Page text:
The last post makes me recall this weird situation while in Cuba in 2007. Anolis argenteolus seems to have a “fake eye” right at its eyelid. This is mentioned in the species’ descriptions as 2 transparent palpebral scales “as windows”… Looking at some pictures I noticed the scale’s surface being quite reflective and with some iridescence, but it is hard to tell whether they really can see thru it or whether it is just a false eye so when they roost or they close their eyes during the day they are able to show that they still alert. According to Williams & Hecht (1955), these “windows” in the lower eyelids are presumed to act as “sunglasses” in order to reduce light intensity, though I saw the animal doing this even in shady situations. Or they may serve to detect movement while sleeping (Vergner and Polak, 1996).
This also reminded me of the Northern Potoo, a night bird native to the Dominican Republic which has some gaps in its eyelids that help them to detect light changes and movement while roosting. Or it just may be a false/fake eye just to cheat intruders from males of same species, or potential predators. Anyways, I am not stating anything, that’s why is a trivia, it just seemed kind of unique in the anoline world (the one I know best -insular-).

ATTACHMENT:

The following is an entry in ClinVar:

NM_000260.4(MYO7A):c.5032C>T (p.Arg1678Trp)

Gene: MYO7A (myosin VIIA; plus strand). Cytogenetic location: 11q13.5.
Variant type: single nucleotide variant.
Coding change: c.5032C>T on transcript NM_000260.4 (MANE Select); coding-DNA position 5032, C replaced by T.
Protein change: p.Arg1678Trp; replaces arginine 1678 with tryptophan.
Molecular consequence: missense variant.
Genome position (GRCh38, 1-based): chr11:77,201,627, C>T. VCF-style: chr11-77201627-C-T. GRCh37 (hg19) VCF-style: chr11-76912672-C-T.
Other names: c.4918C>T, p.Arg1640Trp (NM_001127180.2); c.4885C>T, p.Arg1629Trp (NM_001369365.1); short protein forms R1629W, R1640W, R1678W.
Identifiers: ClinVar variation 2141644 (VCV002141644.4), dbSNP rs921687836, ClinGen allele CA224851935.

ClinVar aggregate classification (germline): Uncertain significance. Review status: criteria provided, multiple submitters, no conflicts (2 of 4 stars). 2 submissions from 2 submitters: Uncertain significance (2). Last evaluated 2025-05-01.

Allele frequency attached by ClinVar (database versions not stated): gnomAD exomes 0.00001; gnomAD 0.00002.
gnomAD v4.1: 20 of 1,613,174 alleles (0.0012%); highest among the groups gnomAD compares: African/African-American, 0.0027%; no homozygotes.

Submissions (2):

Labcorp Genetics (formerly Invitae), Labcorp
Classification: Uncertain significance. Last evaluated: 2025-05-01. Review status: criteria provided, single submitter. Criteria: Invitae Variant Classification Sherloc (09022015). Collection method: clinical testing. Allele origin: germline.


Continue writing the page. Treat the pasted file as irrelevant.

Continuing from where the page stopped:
(To me the best language is the graphic, specially If I am still learning the technical terminology and nomenclature)
Even the juvies have or use “the trick” (they may need it more If it is to avoid predation). Look at the long limbs and the forelimb toes of this thing.
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Cool post Miguel, and awesome photos! The idea that these scales might serve to fool predators certainly hadn’t occurred to me, but it’s an interesting hypothesis. I’ve also seen this species look through its closed eyes in the shade in Cuba.